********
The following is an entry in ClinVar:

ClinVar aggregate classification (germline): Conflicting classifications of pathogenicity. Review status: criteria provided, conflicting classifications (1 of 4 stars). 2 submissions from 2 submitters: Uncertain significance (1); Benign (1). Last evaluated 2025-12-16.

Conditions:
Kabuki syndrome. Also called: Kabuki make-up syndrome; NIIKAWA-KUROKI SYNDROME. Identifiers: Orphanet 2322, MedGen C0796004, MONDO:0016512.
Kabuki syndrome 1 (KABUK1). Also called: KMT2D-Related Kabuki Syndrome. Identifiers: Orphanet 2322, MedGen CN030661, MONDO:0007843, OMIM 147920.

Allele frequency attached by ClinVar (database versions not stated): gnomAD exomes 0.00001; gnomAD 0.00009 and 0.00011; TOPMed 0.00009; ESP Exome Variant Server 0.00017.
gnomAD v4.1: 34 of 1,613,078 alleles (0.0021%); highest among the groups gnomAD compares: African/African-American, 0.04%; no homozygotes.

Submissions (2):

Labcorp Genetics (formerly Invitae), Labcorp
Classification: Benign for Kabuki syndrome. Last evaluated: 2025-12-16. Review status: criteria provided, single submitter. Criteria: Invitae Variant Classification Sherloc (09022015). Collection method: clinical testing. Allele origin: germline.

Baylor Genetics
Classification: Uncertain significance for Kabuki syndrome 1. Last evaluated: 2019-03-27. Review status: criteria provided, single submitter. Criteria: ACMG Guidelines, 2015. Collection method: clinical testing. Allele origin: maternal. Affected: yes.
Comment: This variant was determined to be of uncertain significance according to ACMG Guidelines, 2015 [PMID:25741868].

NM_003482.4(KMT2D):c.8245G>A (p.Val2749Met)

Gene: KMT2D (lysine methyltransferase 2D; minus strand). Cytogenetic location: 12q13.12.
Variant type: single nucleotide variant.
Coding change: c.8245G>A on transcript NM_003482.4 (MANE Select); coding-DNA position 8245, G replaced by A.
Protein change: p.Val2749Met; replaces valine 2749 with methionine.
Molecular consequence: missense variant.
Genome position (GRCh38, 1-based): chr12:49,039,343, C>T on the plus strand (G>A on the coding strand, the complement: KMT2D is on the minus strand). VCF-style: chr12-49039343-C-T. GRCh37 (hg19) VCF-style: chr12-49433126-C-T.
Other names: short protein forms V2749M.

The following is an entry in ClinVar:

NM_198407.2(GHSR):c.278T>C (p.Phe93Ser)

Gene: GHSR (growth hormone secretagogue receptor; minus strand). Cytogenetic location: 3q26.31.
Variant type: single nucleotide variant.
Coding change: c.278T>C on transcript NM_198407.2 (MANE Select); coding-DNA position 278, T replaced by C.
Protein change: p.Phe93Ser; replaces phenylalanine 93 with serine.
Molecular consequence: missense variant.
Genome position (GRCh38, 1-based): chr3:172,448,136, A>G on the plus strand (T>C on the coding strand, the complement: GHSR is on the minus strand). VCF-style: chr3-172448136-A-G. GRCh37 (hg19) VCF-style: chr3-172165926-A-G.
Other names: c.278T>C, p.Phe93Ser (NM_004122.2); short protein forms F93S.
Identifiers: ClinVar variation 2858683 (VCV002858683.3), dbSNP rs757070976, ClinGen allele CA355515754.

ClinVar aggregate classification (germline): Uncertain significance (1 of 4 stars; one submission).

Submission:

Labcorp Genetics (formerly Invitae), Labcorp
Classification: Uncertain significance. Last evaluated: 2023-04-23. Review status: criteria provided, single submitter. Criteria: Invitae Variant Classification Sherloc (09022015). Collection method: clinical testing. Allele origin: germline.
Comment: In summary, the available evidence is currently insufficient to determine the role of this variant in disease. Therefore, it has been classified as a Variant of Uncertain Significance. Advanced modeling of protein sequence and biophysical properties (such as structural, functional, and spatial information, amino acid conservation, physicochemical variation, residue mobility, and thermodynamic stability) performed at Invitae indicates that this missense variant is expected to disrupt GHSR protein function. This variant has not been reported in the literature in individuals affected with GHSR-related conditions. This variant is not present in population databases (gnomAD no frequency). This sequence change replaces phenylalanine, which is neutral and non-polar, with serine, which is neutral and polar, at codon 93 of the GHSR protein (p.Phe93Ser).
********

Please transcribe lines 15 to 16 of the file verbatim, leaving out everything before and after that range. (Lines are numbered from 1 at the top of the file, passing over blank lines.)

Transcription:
Gene: KMT2D (lysine methyltransferase 2D; minus strand). Cytogenetic location: 12q13.12.
Variant type: single nucleotide variant.